Flexed out even further in a wide receiver position, Matthews could be used as an effective blocker in the screen passing game, excellent constraint plays against defenses that want to bring blitzes to disrupt Colt McCoy's timing. Matthews also has the speed and ability to find creases in the zone defenses the Longhorns also face to make him an effective receiver as well.


The H-back position is most famous these days as a way to get into the shovel triple option that Urban Meyer favors at Florida to get Aaron Hernandez the ball and has fans lathered up hoping their offensive coordinators incorporate the play.

Shovel Option (via jkocurek14)

Urban Meyer actually recruited Matthews a bit before he committed to Texas, opening up the possibility that Meyer did see the North Shore product as an H-back in his system.

Here's why Meyer has gone to more H-backs recently:

It is also worth noting that Meyer has used more and more "H-back" types in his offense recently, which give him more versatility in his blocking schemes, but still is a micro strategy designed to affects the front and create leverage rather than effect some large change on the style of offense.

In other words, simply using an H-back doesn't effect major change on the offense, but like Chris from Smart Football says, it does help create leverage. The H-back also allows for a variation of the "counter trey," a play that would greatly help the predictable Texas running game, which already uses the counter as one of the few effective runs (though for some reason Texas running back's don't actually take a "counter" step). In the counter trey, the H-back leads through the hole as the backside guard pulls to trap the playside defensive end, providing two pulling players instead of the normal one pulling lineman in the counter play:


Graphic courtesy of Smart Football.


The fullback has seen little usage during the last several seasons as the Longhorns have moved to a predominantly 11 personnel team. However, Mack Brown has placed increasing emphasis on the I-formation this spring in an effort to prepare his defense for facing powerful running backs like Beanie Wells and to be able to control the clock late in the game. The use of a fullback would also greatly increase Texas' ability to run play-action passes, as every I-formation play has a corresponding play-action fake. In the 11 personnel, shotgun spread offense the Longhorns use, play-action passing is difficult and does little to deceive the defense, a major offensive problem the last several seasons.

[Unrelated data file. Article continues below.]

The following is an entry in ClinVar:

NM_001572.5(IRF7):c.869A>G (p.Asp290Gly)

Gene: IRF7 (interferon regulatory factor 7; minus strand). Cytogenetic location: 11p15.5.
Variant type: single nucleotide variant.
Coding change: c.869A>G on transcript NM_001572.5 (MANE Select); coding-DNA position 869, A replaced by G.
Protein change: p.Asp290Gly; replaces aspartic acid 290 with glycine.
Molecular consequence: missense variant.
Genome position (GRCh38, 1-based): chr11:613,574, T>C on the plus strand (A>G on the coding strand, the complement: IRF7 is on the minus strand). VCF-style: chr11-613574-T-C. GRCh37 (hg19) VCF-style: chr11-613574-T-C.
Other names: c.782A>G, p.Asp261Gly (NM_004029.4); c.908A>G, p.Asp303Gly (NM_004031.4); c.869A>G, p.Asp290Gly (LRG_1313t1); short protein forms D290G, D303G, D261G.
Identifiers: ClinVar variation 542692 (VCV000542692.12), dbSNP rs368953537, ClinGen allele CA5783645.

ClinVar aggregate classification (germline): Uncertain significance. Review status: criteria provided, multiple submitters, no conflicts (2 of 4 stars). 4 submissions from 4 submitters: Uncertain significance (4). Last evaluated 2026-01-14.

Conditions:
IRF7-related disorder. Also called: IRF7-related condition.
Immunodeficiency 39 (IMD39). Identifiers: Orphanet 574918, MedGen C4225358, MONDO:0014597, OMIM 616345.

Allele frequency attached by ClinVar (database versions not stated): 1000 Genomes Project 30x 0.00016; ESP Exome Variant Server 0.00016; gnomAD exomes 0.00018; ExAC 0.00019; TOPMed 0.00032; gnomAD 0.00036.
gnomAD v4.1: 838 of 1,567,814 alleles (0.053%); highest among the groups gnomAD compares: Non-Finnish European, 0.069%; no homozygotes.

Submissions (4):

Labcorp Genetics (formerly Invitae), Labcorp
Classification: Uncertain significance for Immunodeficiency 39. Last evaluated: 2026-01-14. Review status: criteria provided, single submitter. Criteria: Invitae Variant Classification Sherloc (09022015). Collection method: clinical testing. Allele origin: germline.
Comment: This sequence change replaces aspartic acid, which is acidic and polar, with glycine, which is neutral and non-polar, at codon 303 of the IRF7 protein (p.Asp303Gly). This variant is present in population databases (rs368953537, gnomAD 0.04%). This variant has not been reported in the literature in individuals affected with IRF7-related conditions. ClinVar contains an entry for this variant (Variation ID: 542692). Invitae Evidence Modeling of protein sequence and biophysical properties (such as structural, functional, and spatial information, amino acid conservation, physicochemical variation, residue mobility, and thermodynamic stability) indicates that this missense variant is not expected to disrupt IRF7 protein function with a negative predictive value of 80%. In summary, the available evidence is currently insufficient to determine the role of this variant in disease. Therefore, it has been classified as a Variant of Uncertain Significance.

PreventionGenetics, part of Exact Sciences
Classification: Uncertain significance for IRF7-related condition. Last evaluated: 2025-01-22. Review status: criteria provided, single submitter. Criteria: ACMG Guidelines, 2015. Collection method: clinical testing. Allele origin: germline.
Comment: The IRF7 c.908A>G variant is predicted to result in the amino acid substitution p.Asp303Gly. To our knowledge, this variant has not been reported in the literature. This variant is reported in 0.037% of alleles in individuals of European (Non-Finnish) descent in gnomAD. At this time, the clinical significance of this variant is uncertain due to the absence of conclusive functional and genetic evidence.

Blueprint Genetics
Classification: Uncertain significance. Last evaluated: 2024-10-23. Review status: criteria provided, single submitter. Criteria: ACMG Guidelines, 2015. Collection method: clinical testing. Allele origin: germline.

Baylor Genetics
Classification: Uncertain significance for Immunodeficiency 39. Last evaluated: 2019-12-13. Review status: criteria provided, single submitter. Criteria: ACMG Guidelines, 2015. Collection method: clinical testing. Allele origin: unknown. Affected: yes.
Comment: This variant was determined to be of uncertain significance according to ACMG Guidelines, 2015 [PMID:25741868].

A strong, vicious blocker who fires off the ball with excellent leverage, Matthews is physically ready to step onto the field as a freshman and compete against players with several years in a college strength training program. In fact, Matthews might be the type of player to bring some nastiness to the blocking scheme that has been missing since Kasey Studdard graduated.


More so than any other player entering the program as a freshman, Matthews has the ability to provide the offense with a variety of different looks that help solve some of the 2008 offense's deficiencies. As a result, I'm as excited about Matthews and what he may be able to bring to the offense this fall as I am about other extremely talented players like Alex Okafor, perhaps even more so.

Possessing a valuable combination of strength, speed, and nastiness, there are no questions about Matthews' abilities as a blocker, but he will have to refine his route-running skills to make an early impact. The lack of practice time in the fall to hone his ability to run crisp routes is the biggest reason to worry about Matthews contributing as a freshman. He should, however, be able to come in and compete with Antwan Cobb for time at the fullback position. On the unfortunate side of things, Davis probably isn't creative enough to start using Matthews in the H-back position or incorporate the shovel option. No surprise there.